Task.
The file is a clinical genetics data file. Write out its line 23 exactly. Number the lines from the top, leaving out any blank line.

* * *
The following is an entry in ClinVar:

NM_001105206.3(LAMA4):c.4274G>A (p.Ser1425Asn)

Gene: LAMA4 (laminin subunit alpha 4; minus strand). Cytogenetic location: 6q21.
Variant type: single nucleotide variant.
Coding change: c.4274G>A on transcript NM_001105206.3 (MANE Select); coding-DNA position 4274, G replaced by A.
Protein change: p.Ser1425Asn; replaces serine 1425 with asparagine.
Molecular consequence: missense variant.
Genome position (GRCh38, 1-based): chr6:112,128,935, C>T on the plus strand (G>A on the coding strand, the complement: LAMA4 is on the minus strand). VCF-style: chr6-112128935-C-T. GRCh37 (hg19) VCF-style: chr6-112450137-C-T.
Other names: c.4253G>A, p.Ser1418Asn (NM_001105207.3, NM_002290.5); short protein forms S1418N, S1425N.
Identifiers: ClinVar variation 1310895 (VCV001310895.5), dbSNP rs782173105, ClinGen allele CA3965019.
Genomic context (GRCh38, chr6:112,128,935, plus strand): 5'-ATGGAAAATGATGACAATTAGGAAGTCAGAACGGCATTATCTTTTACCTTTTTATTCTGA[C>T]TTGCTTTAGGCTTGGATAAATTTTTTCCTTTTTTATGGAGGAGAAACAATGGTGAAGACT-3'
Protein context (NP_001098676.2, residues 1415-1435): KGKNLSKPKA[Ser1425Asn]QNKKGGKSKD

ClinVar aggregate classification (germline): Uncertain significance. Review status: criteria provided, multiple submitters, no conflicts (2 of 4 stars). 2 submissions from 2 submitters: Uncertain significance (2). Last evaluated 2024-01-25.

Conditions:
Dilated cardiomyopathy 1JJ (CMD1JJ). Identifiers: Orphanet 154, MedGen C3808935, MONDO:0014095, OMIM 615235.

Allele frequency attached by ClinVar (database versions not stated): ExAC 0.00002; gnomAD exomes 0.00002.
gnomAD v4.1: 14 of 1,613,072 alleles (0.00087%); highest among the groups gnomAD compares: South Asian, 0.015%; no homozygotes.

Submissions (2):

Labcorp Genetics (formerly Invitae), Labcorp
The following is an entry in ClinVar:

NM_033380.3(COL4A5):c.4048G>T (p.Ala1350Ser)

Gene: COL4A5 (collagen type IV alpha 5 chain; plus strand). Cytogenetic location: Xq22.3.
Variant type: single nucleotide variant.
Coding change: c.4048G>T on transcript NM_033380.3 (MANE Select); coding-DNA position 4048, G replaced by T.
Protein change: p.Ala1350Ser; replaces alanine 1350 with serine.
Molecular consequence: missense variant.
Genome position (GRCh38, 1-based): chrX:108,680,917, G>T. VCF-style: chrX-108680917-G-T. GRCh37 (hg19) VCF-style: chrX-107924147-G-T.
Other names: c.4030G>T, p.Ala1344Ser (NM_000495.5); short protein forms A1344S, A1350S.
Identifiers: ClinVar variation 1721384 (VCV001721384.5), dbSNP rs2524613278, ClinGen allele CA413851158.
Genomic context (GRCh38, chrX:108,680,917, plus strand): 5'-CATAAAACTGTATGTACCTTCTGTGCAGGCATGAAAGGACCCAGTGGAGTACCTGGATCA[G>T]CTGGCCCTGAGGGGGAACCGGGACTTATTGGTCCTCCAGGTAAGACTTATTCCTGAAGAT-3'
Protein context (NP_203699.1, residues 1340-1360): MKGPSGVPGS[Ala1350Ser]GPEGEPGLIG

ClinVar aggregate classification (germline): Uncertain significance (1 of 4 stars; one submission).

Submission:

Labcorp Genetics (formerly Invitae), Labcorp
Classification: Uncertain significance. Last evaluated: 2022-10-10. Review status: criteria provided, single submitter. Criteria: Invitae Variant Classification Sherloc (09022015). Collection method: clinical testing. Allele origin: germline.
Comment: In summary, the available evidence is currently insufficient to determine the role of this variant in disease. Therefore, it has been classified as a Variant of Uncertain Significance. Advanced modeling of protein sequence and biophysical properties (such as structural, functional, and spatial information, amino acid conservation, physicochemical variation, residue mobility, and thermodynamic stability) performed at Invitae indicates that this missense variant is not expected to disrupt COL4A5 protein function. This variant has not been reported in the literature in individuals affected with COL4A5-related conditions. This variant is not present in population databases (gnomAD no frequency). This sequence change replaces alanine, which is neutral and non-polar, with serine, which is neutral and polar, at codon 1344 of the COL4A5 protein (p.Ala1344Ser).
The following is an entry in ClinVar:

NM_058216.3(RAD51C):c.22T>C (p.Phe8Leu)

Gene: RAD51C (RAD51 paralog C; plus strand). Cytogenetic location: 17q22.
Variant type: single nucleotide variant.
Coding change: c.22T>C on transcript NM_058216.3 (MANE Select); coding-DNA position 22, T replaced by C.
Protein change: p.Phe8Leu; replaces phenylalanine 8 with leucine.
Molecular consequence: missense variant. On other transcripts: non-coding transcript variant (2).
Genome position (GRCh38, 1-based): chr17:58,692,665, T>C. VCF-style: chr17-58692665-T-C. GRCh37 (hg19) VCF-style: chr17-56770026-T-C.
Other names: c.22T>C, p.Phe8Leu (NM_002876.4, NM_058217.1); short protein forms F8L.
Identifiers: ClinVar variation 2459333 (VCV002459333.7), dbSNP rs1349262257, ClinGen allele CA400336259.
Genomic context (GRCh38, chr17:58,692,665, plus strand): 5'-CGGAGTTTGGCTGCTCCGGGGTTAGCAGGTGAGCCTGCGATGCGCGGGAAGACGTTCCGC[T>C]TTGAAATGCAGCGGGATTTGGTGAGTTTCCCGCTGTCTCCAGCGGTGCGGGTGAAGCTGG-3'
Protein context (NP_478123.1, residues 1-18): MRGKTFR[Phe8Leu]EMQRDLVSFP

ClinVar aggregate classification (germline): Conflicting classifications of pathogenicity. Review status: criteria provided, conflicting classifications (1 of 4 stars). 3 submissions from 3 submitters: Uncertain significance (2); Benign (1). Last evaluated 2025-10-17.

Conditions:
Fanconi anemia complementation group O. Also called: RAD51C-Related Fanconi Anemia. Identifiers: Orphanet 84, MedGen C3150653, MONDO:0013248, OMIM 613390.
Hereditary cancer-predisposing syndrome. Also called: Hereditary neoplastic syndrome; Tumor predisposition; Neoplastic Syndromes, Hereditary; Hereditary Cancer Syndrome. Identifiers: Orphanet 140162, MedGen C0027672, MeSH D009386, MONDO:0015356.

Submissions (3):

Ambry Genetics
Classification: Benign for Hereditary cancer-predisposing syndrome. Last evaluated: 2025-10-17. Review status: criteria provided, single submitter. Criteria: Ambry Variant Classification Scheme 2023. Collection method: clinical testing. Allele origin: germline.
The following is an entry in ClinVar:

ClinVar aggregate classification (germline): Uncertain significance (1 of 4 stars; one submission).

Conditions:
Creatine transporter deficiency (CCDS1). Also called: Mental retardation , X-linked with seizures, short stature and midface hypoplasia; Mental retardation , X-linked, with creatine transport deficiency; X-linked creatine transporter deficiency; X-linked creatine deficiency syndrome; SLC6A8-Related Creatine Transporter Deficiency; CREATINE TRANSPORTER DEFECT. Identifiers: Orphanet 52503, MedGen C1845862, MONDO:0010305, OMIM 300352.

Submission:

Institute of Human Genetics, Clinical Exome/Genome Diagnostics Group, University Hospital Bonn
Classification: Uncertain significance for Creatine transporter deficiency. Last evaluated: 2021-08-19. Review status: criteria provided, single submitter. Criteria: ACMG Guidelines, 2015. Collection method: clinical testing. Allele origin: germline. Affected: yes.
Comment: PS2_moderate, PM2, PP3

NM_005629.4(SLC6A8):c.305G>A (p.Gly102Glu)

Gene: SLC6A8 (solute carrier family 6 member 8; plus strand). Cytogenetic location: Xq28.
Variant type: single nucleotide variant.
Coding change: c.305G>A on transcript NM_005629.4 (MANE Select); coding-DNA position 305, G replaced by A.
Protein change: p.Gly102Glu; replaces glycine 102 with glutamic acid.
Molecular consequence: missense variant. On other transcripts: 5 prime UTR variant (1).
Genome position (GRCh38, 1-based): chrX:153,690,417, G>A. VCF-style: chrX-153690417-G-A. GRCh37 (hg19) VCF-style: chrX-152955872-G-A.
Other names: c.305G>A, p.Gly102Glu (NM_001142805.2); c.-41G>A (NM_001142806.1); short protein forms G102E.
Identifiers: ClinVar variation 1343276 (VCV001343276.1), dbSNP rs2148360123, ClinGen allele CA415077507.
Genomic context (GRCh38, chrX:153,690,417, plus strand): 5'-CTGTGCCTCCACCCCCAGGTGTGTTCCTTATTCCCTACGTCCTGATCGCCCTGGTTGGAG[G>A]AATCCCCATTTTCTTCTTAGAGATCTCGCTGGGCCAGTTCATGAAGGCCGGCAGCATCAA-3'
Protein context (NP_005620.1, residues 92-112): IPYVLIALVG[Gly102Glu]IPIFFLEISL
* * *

Variant type: single nucleotide variant.